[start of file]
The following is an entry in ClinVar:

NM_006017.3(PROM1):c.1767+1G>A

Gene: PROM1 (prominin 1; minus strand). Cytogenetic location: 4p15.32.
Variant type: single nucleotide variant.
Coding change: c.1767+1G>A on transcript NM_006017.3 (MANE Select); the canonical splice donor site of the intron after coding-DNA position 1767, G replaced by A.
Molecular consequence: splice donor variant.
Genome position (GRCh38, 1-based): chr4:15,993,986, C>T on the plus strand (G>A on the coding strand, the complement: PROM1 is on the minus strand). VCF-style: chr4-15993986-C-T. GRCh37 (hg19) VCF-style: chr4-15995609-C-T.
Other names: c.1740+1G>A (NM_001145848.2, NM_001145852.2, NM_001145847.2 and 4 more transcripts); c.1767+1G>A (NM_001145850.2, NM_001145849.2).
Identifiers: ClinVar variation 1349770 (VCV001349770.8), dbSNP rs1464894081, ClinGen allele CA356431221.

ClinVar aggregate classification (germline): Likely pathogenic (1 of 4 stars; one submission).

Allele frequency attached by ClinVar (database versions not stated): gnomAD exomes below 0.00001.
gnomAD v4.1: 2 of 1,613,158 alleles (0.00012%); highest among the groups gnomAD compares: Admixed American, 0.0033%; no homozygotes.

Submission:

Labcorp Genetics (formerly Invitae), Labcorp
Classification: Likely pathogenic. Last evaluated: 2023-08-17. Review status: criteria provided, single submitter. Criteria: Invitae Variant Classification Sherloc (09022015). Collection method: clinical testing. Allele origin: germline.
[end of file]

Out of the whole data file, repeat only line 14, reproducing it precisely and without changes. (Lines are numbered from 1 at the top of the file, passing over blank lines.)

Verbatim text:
Labcorp Genetics (formerly Invitae), Labcorp